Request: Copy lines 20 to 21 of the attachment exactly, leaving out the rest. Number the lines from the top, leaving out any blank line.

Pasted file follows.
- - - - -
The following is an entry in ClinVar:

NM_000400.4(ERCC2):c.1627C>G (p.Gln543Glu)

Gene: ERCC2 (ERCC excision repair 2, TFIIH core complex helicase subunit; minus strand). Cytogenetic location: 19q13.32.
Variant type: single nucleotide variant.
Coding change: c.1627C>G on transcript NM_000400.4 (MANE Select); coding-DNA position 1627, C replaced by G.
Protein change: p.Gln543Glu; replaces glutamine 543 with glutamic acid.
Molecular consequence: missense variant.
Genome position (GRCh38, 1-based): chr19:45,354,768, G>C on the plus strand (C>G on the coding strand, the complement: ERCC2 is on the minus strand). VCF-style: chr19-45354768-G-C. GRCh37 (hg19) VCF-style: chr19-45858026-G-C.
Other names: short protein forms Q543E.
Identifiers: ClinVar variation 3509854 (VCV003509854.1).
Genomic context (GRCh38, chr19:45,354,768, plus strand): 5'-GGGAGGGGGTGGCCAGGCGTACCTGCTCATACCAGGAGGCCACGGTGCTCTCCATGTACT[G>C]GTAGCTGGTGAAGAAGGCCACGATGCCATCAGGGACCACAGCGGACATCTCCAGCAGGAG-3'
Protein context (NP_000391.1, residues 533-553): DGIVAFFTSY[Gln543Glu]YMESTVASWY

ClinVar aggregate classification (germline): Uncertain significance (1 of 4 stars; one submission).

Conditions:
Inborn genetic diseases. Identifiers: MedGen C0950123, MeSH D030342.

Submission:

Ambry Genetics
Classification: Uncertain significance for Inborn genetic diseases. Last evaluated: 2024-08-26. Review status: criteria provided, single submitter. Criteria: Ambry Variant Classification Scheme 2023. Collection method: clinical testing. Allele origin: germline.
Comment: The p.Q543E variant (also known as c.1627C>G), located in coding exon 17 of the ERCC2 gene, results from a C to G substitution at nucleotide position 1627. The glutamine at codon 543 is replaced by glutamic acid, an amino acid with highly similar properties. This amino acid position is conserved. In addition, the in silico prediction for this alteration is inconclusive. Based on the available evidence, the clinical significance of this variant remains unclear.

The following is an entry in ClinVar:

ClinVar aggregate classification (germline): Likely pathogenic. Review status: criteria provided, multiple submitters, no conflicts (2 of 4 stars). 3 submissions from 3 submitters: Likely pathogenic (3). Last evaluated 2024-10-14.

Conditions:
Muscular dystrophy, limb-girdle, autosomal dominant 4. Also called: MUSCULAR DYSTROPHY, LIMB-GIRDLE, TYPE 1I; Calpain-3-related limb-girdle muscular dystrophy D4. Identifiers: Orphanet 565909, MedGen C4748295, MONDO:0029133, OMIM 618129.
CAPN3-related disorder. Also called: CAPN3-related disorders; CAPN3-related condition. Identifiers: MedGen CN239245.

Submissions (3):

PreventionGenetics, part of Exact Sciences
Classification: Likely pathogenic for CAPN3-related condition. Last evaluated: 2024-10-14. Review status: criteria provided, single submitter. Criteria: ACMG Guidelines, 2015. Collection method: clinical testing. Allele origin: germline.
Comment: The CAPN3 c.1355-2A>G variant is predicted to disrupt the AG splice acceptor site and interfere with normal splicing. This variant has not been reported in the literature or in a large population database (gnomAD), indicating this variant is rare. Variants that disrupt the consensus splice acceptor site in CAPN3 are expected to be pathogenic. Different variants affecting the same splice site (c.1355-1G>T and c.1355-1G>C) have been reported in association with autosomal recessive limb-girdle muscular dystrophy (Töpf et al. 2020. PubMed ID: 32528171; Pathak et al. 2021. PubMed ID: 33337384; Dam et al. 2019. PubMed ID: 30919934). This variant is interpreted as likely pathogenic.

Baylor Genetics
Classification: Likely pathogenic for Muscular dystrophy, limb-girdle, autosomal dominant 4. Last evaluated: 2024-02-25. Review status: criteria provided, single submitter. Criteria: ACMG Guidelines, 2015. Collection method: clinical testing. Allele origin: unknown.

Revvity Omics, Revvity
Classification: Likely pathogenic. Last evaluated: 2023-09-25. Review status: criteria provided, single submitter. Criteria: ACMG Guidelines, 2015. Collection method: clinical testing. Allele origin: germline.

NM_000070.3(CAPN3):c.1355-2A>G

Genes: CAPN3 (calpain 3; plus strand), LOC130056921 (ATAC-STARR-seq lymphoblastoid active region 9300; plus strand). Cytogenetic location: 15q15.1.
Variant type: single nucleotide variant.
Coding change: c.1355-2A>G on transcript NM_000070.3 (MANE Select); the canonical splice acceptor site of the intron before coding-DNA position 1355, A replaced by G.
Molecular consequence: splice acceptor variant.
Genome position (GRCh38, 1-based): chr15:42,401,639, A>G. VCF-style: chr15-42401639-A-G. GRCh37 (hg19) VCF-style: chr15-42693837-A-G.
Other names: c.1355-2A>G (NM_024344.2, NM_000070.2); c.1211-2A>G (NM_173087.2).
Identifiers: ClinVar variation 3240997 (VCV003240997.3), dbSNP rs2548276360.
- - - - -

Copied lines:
The following is an entry in ClinVar:

ClinVar aggregate classification (germline): Likely pathogenic. Review status: criteria provided, multiple submitters, no conflicts (2 of 4 stars). 3 submissions from 3 submitters: Likely pathogenic (3). Last evaluated 2024-10-14.